After entry KCC and MELD scores were calculated, the ROC curves for the ALFSG index vs KCC vs MELD score in predicting liver transplant or death in the same patients were compared. Figure 1 displays the ROC curves for the ALFSG index (area under the receiver operating characteristic [AUROC], 0.822) against KCC (AUROC, 0.654), and MELD (AUROC, 0.704). This comparison showed a statistically significant advantage for the ALFSG index (P = .002, P = .0010, respectively).
      Figure thumbnail gr1
      Figure 1ROC curves for our model, the ALSFG index, MELD, and King's College criteria in derivation set.
      To confirm the validity of this model, we repeated this analysis in our validation set. Figure 2 displays the ROC curves for the ALFSG index (AUROC, 0.839) against KCC (AUROC, 0.684) and MELD (AUROC, 0.717) in predicting liver transplant or death for patients in the validation set. We again confirmed a statistically significant advantage for the ALFSG index in its ability to predict outcome in ALF compared with KCC (P = .003) or MELD (P = .0005). Using a threshold value of 0.4285, the model has a sensitivity of 81.13%, specificity of 72.04%, and accuracy of 76.5%.
      • Riffenburgh R.H.
      Statistics in medicine.
      Figure thumbnail gr2
      Figure 2ROC curves for our model, the ALSFG index, MELD, and King's College criteria in validation set.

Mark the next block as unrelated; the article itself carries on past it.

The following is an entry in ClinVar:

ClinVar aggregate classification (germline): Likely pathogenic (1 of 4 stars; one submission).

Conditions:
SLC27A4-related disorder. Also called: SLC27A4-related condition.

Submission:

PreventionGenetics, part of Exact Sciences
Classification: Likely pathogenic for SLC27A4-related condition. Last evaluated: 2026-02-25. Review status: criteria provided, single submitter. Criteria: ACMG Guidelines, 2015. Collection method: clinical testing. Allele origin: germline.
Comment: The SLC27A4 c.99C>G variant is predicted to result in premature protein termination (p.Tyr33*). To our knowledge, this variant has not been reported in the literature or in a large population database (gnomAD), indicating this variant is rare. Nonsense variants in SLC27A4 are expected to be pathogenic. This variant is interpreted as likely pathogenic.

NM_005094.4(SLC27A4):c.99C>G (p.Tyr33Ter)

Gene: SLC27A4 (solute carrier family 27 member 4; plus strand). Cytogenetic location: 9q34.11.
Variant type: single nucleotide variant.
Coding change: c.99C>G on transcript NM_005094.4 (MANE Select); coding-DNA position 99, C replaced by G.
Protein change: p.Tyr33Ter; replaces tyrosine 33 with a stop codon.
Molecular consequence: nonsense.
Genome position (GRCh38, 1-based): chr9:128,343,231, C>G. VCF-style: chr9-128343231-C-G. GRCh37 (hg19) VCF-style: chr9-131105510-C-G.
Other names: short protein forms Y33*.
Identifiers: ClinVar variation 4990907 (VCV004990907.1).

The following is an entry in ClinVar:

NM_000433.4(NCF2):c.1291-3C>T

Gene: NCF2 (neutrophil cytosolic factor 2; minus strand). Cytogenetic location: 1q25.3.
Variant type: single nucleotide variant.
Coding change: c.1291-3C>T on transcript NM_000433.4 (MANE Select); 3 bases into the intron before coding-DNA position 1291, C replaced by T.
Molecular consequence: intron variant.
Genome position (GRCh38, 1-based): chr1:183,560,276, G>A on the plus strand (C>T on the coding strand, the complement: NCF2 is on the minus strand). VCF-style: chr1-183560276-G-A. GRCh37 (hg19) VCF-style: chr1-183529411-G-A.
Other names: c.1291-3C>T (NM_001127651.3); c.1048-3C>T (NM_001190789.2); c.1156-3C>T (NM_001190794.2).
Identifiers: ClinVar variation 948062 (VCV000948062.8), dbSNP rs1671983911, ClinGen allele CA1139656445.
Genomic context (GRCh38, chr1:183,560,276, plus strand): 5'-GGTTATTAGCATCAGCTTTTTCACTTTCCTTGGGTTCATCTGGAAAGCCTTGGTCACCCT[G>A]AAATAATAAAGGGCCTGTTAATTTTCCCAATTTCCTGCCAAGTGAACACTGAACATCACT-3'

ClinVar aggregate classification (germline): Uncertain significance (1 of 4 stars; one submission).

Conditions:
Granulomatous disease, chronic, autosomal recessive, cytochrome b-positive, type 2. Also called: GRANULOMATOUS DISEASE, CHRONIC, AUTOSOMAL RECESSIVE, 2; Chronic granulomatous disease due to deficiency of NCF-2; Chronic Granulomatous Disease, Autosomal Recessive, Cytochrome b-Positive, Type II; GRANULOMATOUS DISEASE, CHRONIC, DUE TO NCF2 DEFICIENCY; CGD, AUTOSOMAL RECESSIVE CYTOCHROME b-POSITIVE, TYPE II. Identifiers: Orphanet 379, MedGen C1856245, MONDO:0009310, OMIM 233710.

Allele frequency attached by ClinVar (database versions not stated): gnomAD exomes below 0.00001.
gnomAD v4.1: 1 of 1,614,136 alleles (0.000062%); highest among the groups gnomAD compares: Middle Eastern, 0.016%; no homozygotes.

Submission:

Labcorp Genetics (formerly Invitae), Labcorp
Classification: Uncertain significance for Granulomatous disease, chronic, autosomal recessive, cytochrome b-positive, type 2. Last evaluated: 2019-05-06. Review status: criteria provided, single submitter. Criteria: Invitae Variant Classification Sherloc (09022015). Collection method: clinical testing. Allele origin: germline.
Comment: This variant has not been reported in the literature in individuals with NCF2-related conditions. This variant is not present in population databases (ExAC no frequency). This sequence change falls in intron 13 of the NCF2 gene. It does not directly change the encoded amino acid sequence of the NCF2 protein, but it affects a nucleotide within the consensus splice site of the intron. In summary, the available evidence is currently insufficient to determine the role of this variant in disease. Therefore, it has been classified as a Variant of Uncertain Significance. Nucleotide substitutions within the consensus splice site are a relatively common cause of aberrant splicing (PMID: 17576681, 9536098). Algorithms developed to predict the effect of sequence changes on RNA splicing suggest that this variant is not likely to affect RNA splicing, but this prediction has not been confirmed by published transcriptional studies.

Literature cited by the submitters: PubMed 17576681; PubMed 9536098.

Discussion

      Although many clinical and investigational variables have been shown to predict outcome or need for liver transplantation in ALF, few have succeeded in fulfilling the basic requirements of a prognostic model in ALF, which requires objectivity, early applicability, and accuracy. The KCC and MELD scores have been repeatedly shown to be reasonably sensitive but limited in terms of specificity in predicting early outcome.
      • Polson J.
      Assessment of prognosis in acute liver failure.
      Other studies have looked at the addition of further clinical variables to KCC or MELD to strengthen the potential to predict outcome in ALF, such as M-65 incorporated into MELD
      • Bechmann L.P.
      • Jochum C.
      • Kocabayaglo P.
      • et al.
      Cytokeratin-18 based modification of MELD score improves prediction of spontaneous survival after acute liver injury.